Coast to Coast PBR positions Vegas event as a ‘major’ MLB Turnstile Tracker MASN case returns to the courtroom Ebersol stands by critique of Conan Pac-12 presents new model to ADs In rebranding, the Bucks aren’t stopping here New NYRR chief puts focus on running Bums get their bleachers back RTA gets access to NASCAR data
SBJ/Sept. 30-Oct. 7, 2013/Leagues and Governing BodiesPrint All
MLB’s single-game wild-card playoff round, which began last year as something of an organizational fire drill, has settled this season into a much more established part of baseball’s biggest month.
The single-game knockout contests last season were shoehorned into the schedule after a late deal between the league and the MLB Players Association to expand the playoffs. Conversely, this year’s wild-card games have been planned from the outset. And unlike last year’s games, which were played back-to-back on a Friday night, the NL and AL wild-card games each have their own midweek prime-time broadcast slots. TBS is again carrying the games, with the NL game scheduled for Tuesday and the AL game set for the following night.
The competitive landscape for the wild-card games this year is also far less chaotic. In the last week of the 2012 season, nine teams were still within six games of a wild-card slot and alive in the postseason chase, leaving the involved teams and Turner Sports unsure until very late where to send staffers and what time games would start.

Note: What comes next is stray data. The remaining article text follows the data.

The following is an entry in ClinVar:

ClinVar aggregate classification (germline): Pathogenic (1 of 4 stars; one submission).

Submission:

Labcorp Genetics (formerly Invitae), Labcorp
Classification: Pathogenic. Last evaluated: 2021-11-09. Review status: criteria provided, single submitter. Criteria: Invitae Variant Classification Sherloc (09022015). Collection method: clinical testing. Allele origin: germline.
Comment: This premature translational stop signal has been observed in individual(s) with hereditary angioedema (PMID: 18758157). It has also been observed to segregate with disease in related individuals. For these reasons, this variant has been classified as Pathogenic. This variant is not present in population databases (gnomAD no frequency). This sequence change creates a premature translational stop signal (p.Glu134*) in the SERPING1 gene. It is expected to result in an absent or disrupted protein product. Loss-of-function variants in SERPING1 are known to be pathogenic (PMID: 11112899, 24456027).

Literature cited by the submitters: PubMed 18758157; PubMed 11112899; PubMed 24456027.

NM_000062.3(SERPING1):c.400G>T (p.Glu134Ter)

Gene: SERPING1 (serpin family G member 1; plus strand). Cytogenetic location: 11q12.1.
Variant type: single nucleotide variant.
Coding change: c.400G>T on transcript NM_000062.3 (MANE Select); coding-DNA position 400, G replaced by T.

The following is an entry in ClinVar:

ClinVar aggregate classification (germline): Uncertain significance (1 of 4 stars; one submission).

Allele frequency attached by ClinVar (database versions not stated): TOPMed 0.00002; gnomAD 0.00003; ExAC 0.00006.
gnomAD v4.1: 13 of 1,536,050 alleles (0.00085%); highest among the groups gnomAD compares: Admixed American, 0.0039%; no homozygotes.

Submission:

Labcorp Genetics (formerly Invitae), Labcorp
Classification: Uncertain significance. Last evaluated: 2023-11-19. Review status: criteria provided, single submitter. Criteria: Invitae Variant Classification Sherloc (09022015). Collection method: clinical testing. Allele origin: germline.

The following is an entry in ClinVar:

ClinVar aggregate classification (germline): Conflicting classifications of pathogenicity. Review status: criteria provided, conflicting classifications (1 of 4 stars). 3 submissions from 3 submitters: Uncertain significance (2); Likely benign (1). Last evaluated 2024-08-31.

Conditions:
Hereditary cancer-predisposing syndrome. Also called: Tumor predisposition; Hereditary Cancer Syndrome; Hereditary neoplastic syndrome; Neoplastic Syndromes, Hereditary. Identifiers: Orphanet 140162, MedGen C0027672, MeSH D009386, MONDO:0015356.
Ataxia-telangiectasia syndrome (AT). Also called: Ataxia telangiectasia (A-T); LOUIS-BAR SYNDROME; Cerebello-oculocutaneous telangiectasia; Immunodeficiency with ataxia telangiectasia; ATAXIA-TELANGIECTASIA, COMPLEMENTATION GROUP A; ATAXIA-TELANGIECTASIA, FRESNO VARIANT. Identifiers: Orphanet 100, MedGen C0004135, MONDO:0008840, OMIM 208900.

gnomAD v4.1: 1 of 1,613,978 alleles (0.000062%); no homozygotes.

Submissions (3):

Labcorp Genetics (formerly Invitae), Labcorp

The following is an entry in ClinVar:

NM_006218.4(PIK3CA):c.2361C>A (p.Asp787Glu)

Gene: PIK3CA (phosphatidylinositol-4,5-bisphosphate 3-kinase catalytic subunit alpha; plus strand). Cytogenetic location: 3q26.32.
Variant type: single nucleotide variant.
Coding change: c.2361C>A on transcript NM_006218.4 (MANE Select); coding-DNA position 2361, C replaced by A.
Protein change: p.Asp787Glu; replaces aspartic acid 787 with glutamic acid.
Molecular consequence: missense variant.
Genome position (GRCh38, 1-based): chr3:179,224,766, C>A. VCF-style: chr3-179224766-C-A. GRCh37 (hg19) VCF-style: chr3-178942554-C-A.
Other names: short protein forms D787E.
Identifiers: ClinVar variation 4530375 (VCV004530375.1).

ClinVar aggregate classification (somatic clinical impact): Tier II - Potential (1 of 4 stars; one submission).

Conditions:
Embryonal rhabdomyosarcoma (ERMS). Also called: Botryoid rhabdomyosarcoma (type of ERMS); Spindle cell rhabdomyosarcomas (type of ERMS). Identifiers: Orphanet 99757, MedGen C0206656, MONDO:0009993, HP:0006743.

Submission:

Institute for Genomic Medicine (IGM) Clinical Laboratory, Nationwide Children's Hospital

At press time last week, the NL game was all but set to include Pittsburgh and Cincinnati, and just three AL teams were alive for two wild-card spots.
“This is much more business as usual now,” said Matt Silverman, Tampa Bay Rays president. The Rays at press time late last week were in line to play host to the AL wild-card game. “It also helps that we’ve had multiple playoff games in our market the last several years. So we know what to do, and the league is familiar with our playoff preparations.”
Tim Brosnan, MLB executive vice president of business, said this year presents the opportunity to see the full benefits of what was originally contemplated in enlarging the postseason and creating the knockout games.
“Fans are going to be treated to two win-or-go-home games in prime time, and potentially a third depending on whether we get a tiebreaker scenario,” Brosnan said. “That’s a very compelling way to start the postseason.”
Turner said it has sold nearly 80 percent of its available ad inventory for the MLB postseason, slightly ahead of last year at a comparable point, and encouraging enough to suggest a likely full sellout as in 2012.
“Business is strong,” said Jon Diament, Turner’s executive vice president of ad sales and marketing.
Budweiser is again the presenting sponsor of the wild-card games. New MLB sponsor T-Mobile has bought the presenting rights to the league division series round, and Capital One has those rights for the National League Championship Series.
Turner is primarily selling ad inventory across its postseason rights this year: the wild-card games, all LDS, and the NLCS. But the network is holding back some avails from the NLCS. As teams move on, their seasonlong sponsors will be looking to buy spots, Diament said.
MLB Network is doing four hours of live pregame coverage on each day of wild-card games. That’s nearly triple the pregame coverage it did before the one day of wild-card games last year. The ALCS and World Series will air on Fox.